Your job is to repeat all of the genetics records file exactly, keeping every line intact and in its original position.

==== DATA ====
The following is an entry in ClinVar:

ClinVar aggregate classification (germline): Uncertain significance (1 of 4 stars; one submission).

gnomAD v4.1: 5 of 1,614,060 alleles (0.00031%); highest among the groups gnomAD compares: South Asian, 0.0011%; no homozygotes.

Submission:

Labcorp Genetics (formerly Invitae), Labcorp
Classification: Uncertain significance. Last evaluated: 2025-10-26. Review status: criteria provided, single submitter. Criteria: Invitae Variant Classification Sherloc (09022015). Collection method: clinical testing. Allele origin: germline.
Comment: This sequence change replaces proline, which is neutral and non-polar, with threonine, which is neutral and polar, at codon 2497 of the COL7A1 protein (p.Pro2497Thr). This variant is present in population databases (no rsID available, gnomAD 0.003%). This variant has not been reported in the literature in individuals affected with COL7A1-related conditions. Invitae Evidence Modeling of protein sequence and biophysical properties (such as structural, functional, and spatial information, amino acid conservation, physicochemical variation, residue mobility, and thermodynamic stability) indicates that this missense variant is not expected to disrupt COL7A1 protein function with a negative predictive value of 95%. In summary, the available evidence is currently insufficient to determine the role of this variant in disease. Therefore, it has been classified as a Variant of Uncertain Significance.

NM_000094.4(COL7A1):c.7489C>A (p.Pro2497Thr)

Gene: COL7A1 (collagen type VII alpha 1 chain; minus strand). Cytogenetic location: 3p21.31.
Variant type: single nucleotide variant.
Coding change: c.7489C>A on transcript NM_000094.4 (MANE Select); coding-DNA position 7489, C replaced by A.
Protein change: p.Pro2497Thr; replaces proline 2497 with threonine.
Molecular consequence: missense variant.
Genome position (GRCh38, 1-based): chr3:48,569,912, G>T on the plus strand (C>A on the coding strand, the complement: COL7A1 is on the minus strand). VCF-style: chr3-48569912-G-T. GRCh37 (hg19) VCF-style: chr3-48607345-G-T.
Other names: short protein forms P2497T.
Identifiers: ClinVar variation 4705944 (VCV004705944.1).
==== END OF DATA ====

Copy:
The following is an entry in ClinVar:

ClinVar aggregate classification (germline): Uncertain significance (1 of 4 stars; one submission).

gnomAD v4.1: 5 of 1,614,060 alleles (0.00031%); highest among the groups gnomAD compares: South Asian, 0.0011%; no homozygotes.

Submission:

Labcorp Genetics (formerly Invitae), Labcorp
Classification: Uncertain significance. Last evaluated: 2025-10-26. Review status: criteria provided, single submitter. Criteria: Invitae Variant Classification Sherloc (09022015). Collection method: clinical testing. Allele origin: germline.
Comment: This sequence change replaces proline, which is neutral and non-polar, with threonine, which is neutral and polar, at codon 2497 of the COL7A1 protein (p.Pro2497Thr). This variant is present in population databases (no rsID available, gnomAD 0.003%). This variant has not been reported in the literature in individuals affected with COL7A1-related conditions. Invitae Evidence Modeling of protein sequence and biophysical properties (such as structural, functional, and spatial information, amino acid conservation, physicochemical variation, residue mobility, and thermodynamic stability) indicates that this missense variant is not expected to disrupt COL7A1 protein function with a negative predictive value of 95%. In summary, the available evidence is currently insufficient to determine the role of this variant in disease. Therefore, it has been classified as a Variant of Uncertain Significance.

NM_000094.4(COL7A1):c.7489C>A (p.Pro2497Thr)

Gene: COL7A1 (collagen type VII alpha 1 chain; minus strand). Cytogenetic location: 3p21.31.
Variant type: single nucleotide variant.
Coding change: c.7489C>A on transcript NM_000094.4 (MANE Select); coding-DNA position 7489, C replaced by A.
Protein change: p.Pro2497Thr; replaces proline 2497 with threonine.
Molecular consequence: missense variant.
Genome position (GRCh38, 1-based): chr3:48,569,912, G>T on the plus strand (C>A on the coding strand, the complement: COL7A1 is on the minus strand). VCF-style: chr3-48569912-G-T. GRCh37 (hg19) VCF-style: chr3-48607345-G-T.
Other names: short protein forms P2497T.
Identifiers: ClinVar variation 4705944 (VCV004705944.1).